It feels like these three guys have been around for a lot longer than they have, but Nash is the old man here at just 29 years old. (Getzlaf and Perry are 28). A veteran from the 2010 Vancouver Games, Nash was hampered this season by an early injury, causing him to miss time from October 8 to November 19. Still, with 18 points in 27 games, the 6'4", 213-pound winger is a staple towards the top and will play a physical game. He should get a look on special teams as well and has scored three power-play goals thus far this season.
Thought Nash was a problem? Getzlaf has used all of his 6'4", 221-pound frame to pound opponents this season while putting up points in droves. He's in the top five with 48 thus far, including 20 goals, good for ninth in the league. He's been clutch as well with six game-winning goals (GWG) thus far, and his leadership skills are top-notch in the game right now, rivaled only by Blackhawks' captain Jonathan Toews.
Like Crosby and Kunitz, Getzlaf and Perry have been a lethal combination for opponents this season. Perry is fourth in the league in goals with 23 and likes to shoot the puck; he's done so 160 times already. Thought Getzlaf's GWG number was clutch? He's No. 2 because his linemate leads the league with eight winners, making that combination even scarier late in close games.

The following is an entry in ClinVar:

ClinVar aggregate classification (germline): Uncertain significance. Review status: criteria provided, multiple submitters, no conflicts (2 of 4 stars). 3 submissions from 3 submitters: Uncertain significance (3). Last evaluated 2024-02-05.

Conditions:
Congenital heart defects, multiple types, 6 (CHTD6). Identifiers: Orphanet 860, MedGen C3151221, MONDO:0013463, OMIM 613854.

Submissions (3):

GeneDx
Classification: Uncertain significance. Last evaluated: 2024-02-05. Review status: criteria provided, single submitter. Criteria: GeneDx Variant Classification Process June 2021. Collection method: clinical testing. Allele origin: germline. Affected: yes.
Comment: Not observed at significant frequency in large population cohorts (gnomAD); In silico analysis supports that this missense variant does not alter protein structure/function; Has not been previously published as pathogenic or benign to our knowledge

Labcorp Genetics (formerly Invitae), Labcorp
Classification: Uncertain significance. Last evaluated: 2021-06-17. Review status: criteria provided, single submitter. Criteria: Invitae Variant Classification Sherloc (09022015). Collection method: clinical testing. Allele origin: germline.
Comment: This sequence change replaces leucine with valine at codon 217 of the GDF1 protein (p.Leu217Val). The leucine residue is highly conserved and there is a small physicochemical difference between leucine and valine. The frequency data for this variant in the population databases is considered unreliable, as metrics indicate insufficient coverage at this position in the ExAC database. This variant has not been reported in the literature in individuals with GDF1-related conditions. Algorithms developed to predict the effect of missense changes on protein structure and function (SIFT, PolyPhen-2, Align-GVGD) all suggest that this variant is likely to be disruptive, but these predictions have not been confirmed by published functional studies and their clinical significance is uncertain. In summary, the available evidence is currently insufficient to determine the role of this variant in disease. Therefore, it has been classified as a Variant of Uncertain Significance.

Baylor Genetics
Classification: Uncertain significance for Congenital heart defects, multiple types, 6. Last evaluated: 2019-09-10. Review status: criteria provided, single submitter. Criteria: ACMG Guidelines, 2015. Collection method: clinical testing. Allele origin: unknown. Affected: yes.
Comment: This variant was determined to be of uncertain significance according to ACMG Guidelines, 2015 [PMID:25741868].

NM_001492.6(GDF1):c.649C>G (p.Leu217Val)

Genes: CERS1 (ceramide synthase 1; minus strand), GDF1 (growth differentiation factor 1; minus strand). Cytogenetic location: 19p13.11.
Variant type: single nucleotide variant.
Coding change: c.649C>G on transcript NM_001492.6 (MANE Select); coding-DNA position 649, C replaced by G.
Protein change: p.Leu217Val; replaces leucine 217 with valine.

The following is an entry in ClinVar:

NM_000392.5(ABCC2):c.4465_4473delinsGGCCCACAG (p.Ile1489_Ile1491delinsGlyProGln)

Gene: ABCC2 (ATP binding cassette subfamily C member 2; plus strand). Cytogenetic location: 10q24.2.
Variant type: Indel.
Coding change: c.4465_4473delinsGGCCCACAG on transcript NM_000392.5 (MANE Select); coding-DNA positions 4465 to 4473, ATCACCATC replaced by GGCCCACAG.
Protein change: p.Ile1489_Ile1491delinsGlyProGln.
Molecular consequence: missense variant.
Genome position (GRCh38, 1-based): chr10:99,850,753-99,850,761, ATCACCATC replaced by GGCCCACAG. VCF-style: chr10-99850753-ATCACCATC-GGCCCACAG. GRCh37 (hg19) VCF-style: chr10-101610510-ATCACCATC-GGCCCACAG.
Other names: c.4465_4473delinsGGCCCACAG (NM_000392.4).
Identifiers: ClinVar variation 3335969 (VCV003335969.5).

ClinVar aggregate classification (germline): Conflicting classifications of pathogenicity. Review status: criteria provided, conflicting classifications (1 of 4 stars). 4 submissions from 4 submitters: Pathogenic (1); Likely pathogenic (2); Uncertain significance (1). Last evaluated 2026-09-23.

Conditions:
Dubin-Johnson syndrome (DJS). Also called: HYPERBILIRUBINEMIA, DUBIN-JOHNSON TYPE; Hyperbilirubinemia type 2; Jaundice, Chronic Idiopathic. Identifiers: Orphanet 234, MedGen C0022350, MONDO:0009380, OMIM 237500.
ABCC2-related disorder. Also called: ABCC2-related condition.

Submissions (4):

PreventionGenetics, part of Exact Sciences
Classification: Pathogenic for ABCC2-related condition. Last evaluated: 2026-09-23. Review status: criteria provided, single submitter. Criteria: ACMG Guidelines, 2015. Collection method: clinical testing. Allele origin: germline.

I don't know if there will be a better checking line that can also light up the scoresheet in the tournament. These guys are all veterans of the 2010 gold-medal-winning team and could pose major problems if paired together this time around.
2010 brought a gold medal for Brent Seabrook (left), Toews and Duncan Keith. They followed it up by winning the Stanley Cup.
John Tavares (LW): 20 G, 31 A, -1, 43 GP
Jonathan Toews (C): 15 G, 29 A, +21, 45 GP
Patrick Sharp (RW): 25 G, 21 A, +22, 45 GP
The first two guys on this line have similar sounding names and similar styles of play. At 23 years old, Islanders captain John Tavares made the Team Canada roster for the first time and it's easy to see why. His 51 points rank third in the league, with top-10 numbers in both goals (9th) and assists (6th). He doesn't have a lot of help on the Islanders, so those numbers could be much higher if he skated with a pair as deadly as, say, Jonathan Toews and Patrick Sharp. His move to the wing—like that of Stamkos—is just a result of the depth at center ahead of him for the time being.